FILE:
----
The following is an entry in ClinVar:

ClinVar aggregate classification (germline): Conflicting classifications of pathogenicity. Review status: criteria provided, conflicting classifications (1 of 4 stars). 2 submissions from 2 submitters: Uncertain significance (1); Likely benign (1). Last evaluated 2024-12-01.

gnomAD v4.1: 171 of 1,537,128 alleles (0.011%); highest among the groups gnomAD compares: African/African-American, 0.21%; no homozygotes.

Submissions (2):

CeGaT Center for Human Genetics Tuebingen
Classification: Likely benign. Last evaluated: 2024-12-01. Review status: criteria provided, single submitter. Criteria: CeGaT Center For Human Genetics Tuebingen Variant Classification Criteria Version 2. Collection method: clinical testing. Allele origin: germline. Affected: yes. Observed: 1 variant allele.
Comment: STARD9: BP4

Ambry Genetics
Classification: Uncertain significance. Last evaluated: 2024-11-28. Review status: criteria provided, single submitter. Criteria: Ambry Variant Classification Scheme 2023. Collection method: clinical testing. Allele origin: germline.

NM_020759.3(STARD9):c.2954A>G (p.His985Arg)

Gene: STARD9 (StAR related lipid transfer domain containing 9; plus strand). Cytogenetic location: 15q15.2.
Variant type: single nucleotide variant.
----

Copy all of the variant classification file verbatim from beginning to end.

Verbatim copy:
The following is an entry in ClinVar:

ClinVar aggregate classification (germline): Conflicting classifications of pathogenicity. Review status: criteria provided, conflicting classifications (1 of 4 stars). 2 submissions from 2 submitters: Uncertain significance (1); Likely benign (1). Last evaluated 2024-12-01.

gnomAD v4.1: 171 of 1,537,128 alleles (0.011%); highest among the groups gnomAD compares: African/African-American, 0.21%; no homozygotes.

Submissions (2):

CeGaT Center for Human Genetics Tuebingen
Classification: Likely benign. Last evaluated: 2024-12-01. Review status: criteria provided, single submitter. Criteria: CeGaT Center For Human Genetics Tuebingen Variant Classification Criteria Version 2. Collection method: clinical testing. Allele origin: germline. Affected: yes. Observed: 1 variant allele.
Comment: STARD9: BP4

Ambry Genetics
Classification: Uncertain significance. Last evaluated: 2024-11-28. Review status: criteria provided, single submitter. Criteria: Ambry Variant Classification Scheme 2023. Collection method: clinical testing. Allele origin: germline.

NM_020759.3(STARD9):c.2954A>G (p.His985Arg)

Gene: STARD9 (StAR related lipid transfer domain containing 9; plus strand). Cytogenetic location: 15q15.2.
Variant type: single nucleotide variant.